Thursday, June 30, 2011

Michael Linden: Rich people’s taxes have little to do with job creation

  We’ve pointed out that even though conservatives seem obsessed with the top income tax rate, overall economic growth was actually stronger during periods of higher tax rates. But maybe we missed the point. Maybe what conservatives are really concerned about is job growth, not overall economic growth. Maybe they have some convoluted argument about how the tax rate for rich people is incredibly important for creating jobs.

Wednesday, June 29, 2011

Steve Flowers: Inside The Statehouse” The Free State of Winston

  When Alabama was being settled in the early 1800’s our first settlers were diverse in their origins. Our river regions were the most desirable lands. Indeed this is where the Indians lived. They realized the importance of water and the abundant fishing for their sustenance besides the natural advantage offered by these waters. The river basins also offered the most fertile soil for cultivation.

  Among these river basins is a swath of land across the middle of the state that extends from Georgia to Mississippi. This area is known as the Black Belt. This region of our state is called the Black Belt because of the rich, black, luminous soil found there. This rich black soil is perfect for growing cotton. The people who settled the Black Belt were looking for new cotton lands. They had burned up their soil in the east coast of Virginia by planting the cash crop cotton continuously year after year. The soil they found in the Black Belt was much better than their worn out soil in the tidelands. Therefore, the people who settled in the Black Belt were primarily planters from Virginia and Georgia.

Sunday, June 26, 2011

Ian M. MacIsaac: The Misdeeds of Clarence Thomas

  For the majority of this country’s history, the Supreme Court has stood as our national model of impartiality and justice. Our High Court was the last forum of decision-making in Washington removed from the petty political concerns of things like lobbying and reelection campaigns and all the money-grubbing.
  But it seems that truly nothing is sacred anymore in today’s post-American era of conservative radicalism, not even the Supreme Court.

Friday, June 24, 2011

Eric Alterman: Network on the verge of a nervous breakdown

  Fox News is nothing if not impressive. No matter how harsh the criticism it endures, the network somehow always manages to prove itself even worse than we had previously imagined. In the wake of some devastating reporting on the internal operations of the outfit, discussed here, Chris Wallace of “Fox News Sunday” invited comedian/wise man Jon Stewart on the show this past Sunday.

  Fox did not have the nerve to allow the interview to run in a coherent fashion. “Fox edited me to seem like a woman having a nervous breakdown,” Stewart said on “The Daily Show” Monday night following the broadcast.

Thursday, June 23, 2011

Cameron Smith: Fetal pain law likely viable

  This month Governor Robert Bentley signed the Alabama Pain-Capable Unborn Child Protection Act into law. Alabama follows Nebraska, Idaho, Oklahoma, Kansas and Indiana with legislation designed to restrict abortions based on scientific evidence that a fetus may feel pain as early as 20 weeks after fertilization.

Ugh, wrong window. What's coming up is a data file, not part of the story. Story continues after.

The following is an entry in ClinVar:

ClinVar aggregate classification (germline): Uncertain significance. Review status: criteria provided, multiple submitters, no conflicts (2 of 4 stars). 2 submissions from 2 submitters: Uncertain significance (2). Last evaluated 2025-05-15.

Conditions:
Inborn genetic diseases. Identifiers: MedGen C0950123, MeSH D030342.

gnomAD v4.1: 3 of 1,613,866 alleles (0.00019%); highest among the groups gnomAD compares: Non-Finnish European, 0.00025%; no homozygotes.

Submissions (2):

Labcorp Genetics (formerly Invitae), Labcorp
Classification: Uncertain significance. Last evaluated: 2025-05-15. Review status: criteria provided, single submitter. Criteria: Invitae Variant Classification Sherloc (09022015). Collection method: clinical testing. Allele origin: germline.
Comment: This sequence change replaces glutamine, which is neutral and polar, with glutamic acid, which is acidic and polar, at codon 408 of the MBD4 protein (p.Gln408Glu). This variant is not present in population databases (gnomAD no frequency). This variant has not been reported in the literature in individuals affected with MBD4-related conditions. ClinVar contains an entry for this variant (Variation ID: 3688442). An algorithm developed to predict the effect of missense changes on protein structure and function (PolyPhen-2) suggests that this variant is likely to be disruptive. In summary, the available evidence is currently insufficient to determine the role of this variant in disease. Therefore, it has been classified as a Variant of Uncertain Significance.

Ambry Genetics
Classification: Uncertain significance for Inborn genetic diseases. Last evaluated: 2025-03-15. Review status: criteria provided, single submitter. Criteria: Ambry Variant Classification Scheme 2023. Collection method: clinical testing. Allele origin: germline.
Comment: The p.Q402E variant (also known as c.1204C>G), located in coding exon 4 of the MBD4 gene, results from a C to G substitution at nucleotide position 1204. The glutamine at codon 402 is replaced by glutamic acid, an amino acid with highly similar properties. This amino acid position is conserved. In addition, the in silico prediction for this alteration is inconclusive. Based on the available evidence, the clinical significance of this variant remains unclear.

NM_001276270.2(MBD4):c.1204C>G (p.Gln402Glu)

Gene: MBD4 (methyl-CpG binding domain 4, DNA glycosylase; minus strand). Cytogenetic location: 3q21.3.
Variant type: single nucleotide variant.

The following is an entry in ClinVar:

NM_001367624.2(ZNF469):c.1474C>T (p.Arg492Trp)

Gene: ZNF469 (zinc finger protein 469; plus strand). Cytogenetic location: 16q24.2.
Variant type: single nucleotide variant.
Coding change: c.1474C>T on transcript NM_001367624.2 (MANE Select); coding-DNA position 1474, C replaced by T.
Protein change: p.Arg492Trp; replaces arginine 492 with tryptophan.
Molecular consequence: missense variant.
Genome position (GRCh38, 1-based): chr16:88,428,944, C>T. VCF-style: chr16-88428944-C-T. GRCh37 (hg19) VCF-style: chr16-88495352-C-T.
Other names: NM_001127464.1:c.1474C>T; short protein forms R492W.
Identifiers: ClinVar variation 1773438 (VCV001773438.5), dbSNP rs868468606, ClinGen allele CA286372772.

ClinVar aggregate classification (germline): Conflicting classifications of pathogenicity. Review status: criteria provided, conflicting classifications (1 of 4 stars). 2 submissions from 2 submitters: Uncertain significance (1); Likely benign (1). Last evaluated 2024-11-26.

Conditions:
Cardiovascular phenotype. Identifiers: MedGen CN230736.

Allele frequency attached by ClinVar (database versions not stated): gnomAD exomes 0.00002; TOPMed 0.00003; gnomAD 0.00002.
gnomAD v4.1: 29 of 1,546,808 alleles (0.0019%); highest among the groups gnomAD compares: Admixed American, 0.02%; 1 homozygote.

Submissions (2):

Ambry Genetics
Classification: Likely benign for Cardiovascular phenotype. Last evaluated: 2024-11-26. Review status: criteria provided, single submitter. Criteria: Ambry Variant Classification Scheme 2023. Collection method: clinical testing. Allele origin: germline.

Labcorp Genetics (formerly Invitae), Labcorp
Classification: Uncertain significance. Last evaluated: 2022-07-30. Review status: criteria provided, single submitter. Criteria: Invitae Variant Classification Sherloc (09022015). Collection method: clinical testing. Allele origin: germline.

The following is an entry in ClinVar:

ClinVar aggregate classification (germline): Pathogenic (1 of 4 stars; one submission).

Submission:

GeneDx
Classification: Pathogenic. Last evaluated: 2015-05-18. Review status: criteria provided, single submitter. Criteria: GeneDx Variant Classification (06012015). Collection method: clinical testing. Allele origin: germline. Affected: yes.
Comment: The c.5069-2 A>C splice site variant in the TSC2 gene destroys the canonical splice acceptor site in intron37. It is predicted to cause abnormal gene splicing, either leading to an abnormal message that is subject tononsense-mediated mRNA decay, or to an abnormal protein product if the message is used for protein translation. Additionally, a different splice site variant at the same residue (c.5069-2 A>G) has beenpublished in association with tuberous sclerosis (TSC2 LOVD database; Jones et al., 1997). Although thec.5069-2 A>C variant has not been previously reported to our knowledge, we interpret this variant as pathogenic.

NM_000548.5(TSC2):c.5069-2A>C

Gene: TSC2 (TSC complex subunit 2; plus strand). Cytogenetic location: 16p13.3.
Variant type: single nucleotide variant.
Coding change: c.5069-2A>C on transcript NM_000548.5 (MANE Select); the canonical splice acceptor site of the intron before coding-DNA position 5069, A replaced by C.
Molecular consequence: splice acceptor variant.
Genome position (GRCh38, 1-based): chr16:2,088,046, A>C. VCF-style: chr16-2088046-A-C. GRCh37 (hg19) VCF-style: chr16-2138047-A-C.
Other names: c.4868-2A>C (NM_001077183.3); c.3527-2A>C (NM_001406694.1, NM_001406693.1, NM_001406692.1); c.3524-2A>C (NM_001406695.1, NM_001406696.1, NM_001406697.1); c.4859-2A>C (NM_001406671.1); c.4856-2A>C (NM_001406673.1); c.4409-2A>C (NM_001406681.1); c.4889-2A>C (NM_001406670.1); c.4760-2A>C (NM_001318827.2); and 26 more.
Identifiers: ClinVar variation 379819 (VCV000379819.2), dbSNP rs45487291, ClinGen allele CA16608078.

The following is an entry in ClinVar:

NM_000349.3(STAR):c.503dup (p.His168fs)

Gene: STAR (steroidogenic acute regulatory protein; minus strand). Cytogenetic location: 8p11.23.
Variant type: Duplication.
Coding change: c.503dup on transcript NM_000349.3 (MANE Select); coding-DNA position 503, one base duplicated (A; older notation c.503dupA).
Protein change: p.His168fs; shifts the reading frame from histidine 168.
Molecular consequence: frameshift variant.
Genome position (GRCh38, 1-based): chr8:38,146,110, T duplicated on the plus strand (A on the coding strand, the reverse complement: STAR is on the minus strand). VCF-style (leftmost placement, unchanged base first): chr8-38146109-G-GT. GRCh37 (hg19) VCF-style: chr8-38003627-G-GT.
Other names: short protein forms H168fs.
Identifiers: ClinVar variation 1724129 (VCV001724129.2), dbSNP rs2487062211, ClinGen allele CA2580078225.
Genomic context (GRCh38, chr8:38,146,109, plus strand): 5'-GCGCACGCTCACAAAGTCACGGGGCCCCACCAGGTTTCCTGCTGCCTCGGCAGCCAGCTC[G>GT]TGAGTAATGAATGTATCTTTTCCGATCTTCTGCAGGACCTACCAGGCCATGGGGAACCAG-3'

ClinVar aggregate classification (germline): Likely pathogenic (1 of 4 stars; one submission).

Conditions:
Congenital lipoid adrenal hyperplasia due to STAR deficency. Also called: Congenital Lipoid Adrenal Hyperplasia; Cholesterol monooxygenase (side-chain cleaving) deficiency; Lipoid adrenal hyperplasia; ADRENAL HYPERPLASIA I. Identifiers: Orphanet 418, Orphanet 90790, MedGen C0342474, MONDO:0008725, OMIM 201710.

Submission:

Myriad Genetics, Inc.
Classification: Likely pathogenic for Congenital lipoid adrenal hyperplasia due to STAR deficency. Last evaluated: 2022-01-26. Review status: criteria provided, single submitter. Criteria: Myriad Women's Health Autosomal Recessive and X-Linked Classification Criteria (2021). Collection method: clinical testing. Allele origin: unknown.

Research has shown that, as early as 20 weeks of gestation, a fetus has physiological and behavioral responses to pain stimuli. While opponents argue that the fetal experience is qualitatively distinct from the sensation most adults experience as pain, many concede that a human fetus has both hormonal and neural responses to pain stimulus.    

Wednesday, June 22, 2011

Steve Flowers: Inside The Statehouse: Alabama and the GOP presidential primary

  The month of June in Alabama has seen the culmination of one of the most productive legislative sessions in state history, the beginning of a sensational gambling trial and record breaking sweltering heat.

  Next year will be an election year but it is a presidential election year, which is not the big year for Alabama voters. Historically we have not gotten too excited about presidential politics. This is probably because we have never been a factor.

Tuesday, June 21, 2011

Gene Policinski: Breitbart is one in long line of reviled, revered media gadflies

  Conservative blogger Andrew Breitbart is highly partisan, frequently newsworthy — and, likely depending on your political views, to be roundly admired or soundly criticized.

  But Breitbart is credited by all with first reporting the indiscreet tweets of Rep. Anthony Weiner, D-N.Y.  It’s the latest in a series of headline incidents involving the digital entrepreneur and his unique new-media mix of publishing, sensationalism and political advocacy.

Monday, June 20, 2011

Ian M. MacIsaac: A Study in Michele Bachmann, crazy lady of the 2012 Republican primary

Author's note: This is the final piece in a three-part series on Republican presidential candidates. The first concerned Newt Gingrich, and was published May 20; the second concerned Tim Pawlenty, Mitt Romney, and Jon Huntsman , and was published May 26.

  I was surprised to see Michele Bachmann on the screen as I tuned in for the June 13 Republican presidential primary debate… She hasn’t even announced, has she? I thought to myself.

  I could barely believe her presidential candidacy had become a legitimate possibility—and then reality—in the first place.

Saturday, June 18, 2011

Gary Palmer and Cameron Smith: Immigration: Feds fail and Alabama acts

  Recently Alabama enacted an immigration law characterized as "Arizona-style," "tough," and even "troubling" by political pundits and interested stakeholders. Unfortunately the most radical aspect of many of the recently passed state immigration laws, including Alabama's, is not their content but rather that they seek to enforce immigration laws in the first place.